how different states view this issue, see McLoughlin, James, "Necessity of Determination
or Showing of Liability for Punitive Damages before Discovery or Reception of Evidence
of Defendant's Wealth," 32 ALR 4th 432.
Second, if ordered to produce financial information, defense counsel always should
attempt to limit the production to financial information solely concerning the specific
company which is a party to the litigation. If the party is a subsidiary and the plaintiff
moves to compel production of financial information on the parent or other parent
companies, defense counsel should distinguish TXO by submitting affidavits proving that
the subsidiary is solvent and in compliance with state financial regulations. In other
words, because subsidiaries will be solvent, fully capitalized insurers, it would be
unnecessary and prejudicial to permit the jury to consider financial information of the
parent or related entities. Defense counsel should limit the production to publicly
available financial statements.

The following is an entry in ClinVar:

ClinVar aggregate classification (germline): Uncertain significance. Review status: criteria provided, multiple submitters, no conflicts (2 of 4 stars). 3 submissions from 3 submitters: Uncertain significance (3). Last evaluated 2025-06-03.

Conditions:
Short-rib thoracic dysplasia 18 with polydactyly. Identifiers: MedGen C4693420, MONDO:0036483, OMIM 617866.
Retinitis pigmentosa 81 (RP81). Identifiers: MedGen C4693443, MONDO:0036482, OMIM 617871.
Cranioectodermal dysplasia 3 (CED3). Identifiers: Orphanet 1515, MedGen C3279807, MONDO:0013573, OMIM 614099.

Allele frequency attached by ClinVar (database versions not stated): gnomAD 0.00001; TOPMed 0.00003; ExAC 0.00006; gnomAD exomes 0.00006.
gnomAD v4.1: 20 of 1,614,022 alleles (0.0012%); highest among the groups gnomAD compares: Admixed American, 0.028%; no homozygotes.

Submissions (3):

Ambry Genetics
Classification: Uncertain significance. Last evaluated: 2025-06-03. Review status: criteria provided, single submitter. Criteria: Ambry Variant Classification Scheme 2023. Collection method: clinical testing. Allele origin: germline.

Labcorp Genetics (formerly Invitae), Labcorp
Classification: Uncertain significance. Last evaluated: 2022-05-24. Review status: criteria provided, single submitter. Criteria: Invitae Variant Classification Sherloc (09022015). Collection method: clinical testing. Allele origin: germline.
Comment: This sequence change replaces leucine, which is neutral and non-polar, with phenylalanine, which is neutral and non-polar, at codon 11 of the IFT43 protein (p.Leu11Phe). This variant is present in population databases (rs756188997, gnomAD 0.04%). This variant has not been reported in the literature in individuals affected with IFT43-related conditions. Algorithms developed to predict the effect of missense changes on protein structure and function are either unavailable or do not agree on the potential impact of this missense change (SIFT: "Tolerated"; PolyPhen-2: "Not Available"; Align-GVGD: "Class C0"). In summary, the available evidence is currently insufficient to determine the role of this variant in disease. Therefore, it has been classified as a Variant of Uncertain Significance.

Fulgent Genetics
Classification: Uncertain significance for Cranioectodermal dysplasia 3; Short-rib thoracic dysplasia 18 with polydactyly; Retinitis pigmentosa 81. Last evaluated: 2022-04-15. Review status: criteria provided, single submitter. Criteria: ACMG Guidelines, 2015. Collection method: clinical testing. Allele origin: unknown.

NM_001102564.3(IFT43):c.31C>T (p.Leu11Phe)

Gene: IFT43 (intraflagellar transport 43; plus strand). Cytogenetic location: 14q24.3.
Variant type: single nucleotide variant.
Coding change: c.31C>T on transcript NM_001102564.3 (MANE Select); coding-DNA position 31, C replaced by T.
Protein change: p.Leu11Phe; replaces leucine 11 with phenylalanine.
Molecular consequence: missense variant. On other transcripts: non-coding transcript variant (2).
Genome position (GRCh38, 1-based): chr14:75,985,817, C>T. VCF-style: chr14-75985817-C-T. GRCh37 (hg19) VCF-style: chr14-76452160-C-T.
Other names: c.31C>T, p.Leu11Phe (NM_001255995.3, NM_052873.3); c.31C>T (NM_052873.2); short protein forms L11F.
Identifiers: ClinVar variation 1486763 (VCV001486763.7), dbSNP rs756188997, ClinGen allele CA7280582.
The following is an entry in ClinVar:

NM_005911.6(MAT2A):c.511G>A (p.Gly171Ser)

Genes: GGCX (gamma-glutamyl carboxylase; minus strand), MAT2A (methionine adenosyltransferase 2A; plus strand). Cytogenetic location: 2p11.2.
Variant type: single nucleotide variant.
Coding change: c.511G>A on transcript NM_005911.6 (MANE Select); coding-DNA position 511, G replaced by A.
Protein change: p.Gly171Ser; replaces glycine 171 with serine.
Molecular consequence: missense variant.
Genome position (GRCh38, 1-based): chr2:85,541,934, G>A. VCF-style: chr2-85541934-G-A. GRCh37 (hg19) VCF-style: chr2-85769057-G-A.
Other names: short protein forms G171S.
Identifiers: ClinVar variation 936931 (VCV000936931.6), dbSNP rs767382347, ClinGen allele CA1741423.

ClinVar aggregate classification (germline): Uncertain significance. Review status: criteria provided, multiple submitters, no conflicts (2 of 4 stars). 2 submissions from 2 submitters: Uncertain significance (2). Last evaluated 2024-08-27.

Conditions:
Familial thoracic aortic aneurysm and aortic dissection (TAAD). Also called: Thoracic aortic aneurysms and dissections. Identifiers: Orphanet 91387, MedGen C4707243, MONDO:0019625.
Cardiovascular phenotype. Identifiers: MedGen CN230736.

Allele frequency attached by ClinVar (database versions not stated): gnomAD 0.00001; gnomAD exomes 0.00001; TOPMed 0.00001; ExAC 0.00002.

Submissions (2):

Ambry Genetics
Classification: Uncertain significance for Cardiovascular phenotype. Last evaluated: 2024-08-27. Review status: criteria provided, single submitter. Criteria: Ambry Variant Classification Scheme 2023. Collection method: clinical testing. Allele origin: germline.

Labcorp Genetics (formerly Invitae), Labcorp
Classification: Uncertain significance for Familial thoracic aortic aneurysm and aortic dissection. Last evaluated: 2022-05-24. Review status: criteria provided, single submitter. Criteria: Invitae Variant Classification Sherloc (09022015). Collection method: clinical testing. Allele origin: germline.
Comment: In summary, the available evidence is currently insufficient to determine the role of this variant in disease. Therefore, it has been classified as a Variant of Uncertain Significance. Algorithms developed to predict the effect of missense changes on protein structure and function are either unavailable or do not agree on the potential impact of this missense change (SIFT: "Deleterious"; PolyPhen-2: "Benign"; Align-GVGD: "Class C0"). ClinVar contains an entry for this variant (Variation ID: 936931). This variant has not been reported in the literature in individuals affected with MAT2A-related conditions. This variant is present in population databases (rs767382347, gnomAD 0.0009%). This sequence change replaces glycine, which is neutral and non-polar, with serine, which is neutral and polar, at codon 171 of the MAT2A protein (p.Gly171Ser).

Third, in cases where the court has or will order an insurer to produce sensitive
information, defense counsel always should attempt to limit the production as narrowly
as possible. For example, in a bad faith, fraud action against an insurer arising out of the
claims handling of one employee, discoverable evidence of similar, prior "bad acts"
should be limited to claims handled by the same employee.
Finally, if required to produce sensitive information, defense counsel always should seek
a protective order which seals the documents and limits disclosure to specific individuals
in the specific litigation.
E. Pre-Trial Motions
1. Dispositive Motions
Whenever possible, defense counsel should file a dispositive motion for judgment on the
pleadings, summary judgment, or summary adjudication of issues on the punitive damage
count. Although dismissal of the punitive damage claim is the obvious objective, even an
unsuccessful dispositive motion often will force the plaintiff to expose his evidence and